Oh blech, definitely the weakest chapter in my opinion. She talks about Ruth Reichl being a kind of head cheerleader of the food world. This is in the context of Severson herself, moving to New York to write for the very paper that employed Reichl. And once again, Severson employs that “other people criticize” method. Severson can’t seem to say anything bad about anyone herself so she lets “other people” do the dirty work – whether that be about Reichl’s fictionalized journalism or Reichl’s own personality. And one other thing, Severson really hates food bloggers. She constantly talks about the blogging community as a huge bitchy monolith. She never says a nice thing about any food blogger, which I am finding frustrating because the line between FOOD WRITER and blogger is blurred beyond comprehension at this point.
The second weakest chapter. She turns Leah “Dooky” Chase into some kind of Bible spouting Saint. This whole chapter is about Severson’s spirituality and Chase’s spirituality. It’s all about how they need God and how God tests you and how God gives you strength. My own biases come into play here and the fact that Severson tiptoes over the extreme inequities and emphasizes Chase’s “God will provide” attitude just makes the story of Katrina sound like a 700 Club mailer. Its devoid of politics which is is central to how New Orleans was impacted by Katrina.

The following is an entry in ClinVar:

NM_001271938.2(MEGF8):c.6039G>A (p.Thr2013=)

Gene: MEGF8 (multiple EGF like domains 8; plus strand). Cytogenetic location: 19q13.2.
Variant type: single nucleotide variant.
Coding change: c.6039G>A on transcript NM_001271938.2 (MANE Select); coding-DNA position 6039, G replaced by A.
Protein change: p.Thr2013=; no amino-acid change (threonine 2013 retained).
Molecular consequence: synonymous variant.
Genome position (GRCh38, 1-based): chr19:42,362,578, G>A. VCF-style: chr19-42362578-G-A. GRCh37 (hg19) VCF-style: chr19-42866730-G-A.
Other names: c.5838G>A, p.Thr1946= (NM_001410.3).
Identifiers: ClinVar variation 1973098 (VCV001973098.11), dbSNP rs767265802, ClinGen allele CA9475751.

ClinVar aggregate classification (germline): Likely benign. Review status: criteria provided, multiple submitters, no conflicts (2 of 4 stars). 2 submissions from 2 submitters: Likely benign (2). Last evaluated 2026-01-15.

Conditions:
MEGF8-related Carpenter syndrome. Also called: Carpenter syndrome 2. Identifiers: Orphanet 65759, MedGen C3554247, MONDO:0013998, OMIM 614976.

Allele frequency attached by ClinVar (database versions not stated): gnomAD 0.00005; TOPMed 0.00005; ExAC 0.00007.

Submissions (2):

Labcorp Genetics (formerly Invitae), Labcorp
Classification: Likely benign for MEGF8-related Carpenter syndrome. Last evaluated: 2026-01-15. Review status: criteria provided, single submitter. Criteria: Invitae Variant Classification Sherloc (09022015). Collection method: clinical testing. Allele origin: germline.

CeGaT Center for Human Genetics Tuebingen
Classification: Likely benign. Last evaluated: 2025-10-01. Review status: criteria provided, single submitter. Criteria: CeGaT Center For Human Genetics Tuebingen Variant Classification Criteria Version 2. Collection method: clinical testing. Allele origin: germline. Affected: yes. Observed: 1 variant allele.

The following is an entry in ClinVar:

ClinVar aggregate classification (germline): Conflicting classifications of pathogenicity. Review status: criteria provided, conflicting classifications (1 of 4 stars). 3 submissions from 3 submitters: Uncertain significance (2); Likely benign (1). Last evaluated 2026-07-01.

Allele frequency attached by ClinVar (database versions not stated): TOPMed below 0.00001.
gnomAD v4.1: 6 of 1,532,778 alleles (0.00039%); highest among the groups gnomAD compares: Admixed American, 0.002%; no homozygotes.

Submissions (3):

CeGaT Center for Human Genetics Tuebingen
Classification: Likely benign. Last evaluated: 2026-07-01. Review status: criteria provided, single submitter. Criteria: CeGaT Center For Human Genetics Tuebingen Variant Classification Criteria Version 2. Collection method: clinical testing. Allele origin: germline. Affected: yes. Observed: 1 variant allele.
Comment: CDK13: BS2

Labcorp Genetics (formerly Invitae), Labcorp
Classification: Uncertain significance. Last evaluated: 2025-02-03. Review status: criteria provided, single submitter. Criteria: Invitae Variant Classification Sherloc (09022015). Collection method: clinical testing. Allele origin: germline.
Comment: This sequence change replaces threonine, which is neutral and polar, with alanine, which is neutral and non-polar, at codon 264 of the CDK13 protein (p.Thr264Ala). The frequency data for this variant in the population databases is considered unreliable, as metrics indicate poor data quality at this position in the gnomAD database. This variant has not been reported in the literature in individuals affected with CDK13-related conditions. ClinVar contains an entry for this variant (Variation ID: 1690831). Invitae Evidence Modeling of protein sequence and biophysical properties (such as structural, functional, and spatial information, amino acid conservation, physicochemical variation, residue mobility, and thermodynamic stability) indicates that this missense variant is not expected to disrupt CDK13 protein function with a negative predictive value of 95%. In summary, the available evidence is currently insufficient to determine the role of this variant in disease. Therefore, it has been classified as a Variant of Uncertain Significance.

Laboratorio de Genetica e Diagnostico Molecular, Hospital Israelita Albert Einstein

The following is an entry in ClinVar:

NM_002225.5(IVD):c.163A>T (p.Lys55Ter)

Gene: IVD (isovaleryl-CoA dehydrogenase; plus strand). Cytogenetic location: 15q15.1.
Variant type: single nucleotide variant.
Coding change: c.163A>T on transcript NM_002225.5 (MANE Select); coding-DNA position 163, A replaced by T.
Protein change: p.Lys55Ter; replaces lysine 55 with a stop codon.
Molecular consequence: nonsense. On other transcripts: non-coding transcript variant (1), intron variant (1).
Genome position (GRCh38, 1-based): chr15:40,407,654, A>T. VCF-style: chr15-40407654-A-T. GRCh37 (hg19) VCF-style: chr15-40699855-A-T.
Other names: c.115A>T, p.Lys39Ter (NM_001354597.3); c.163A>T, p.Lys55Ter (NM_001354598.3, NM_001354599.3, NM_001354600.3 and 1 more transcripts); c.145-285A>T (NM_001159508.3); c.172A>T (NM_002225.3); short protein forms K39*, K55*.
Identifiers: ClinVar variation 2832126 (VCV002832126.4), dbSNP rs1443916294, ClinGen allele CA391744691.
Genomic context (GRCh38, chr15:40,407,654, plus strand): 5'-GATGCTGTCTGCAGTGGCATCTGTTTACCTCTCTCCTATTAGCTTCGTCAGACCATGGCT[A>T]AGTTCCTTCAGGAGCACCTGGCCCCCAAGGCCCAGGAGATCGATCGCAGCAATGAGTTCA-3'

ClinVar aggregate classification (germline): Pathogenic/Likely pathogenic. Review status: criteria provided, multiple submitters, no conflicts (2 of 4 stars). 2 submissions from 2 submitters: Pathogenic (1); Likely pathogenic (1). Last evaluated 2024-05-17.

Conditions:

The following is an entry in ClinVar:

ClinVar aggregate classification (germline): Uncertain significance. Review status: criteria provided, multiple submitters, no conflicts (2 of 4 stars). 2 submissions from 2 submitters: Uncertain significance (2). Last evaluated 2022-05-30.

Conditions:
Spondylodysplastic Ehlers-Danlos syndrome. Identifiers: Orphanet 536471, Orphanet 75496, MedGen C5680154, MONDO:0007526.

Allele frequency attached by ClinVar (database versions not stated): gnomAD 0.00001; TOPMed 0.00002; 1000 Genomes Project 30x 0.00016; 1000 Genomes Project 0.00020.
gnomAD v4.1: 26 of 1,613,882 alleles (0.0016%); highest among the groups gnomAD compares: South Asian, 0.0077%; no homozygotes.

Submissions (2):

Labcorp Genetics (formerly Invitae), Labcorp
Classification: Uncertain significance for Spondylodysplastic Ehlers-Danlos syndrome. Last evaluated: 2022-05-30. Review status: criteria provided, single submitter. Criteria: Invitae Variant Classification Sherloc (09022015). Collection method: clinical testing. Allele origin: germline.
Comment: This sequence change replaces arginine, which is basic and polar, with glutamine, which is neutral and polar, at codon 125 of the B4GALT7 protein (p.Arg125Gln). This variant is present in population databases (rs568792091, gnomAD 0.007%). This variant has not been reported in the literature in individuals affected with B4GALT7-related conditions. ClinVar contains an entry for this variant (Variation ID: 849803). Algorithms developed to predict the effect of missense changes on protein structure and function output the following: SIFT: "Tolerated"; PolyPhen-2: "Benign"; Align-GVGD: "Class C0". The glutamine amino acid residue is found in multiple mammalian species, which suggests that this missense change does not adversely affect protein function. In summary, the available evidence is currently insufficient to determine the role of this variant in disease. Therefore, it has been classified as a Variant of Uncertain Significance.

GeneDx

Ah the best chapter. While peripherally about Edna Lewis, the renowned Southern cookbook writer, this chapter is really about Edna Lewis’ devoted gay (the poetically named) Scott Peacock. This was where Kim Severson talks about her lesbianism and her family and Scott Peacock’s devoted relationship with Edna Lewis. The hot story that I only heard intimated was about how this sweet gay man became the devoted caretaker to an old black woman who’s the pillar of Southern cooking. It’s really entertaining because it gives you a long look at Kim Severson’s childhood and Scott Peacock’s relationship with Edna Lewis and boy is that a bit of dirt (LITTLE RASCALS!)
This was a decent chapter. Severson gives you a sense of her totally star F$&;%^ing when it comes to Ray. She talks a lot about her admiration for Ray and Ray’s fame. She also delves in a bit more with notes on Ray’s family, childhood and rise to fame. It feels like a complete story.
Severson has the good sense to dish a bit more dirt in her last profile of Marcella Hazan. Severson frames the whole piece by waxing poetically about the impact Hazan and one of her cookbooks has on Severson. That book was a gift from her mother and it becomes a treasured icon. Then Severson is called to interview Marcella and her husband. Rather than being some transcendent moment, the interview is awkward. Severson writes a well reviewed article about the Hazan’s that includes a bitchy comment from Judith “homewrecker” Jones (Knopf cookbook editor) about Marcella’s tastebuds being killed by cigarettes and whiskey. And then the nasty emails come from Hazan’s husband. Severson lets loose and totally outs Hazan’s husband for being mean and petty. This gives her a realization that there are not perfect food moments. It’s hilarious to see the Hazans all twisted about one comment in one article.
Spoon Fed ends with a story about Severson’s declining mother but really who cares. We all wanted more dirt on the Hazans.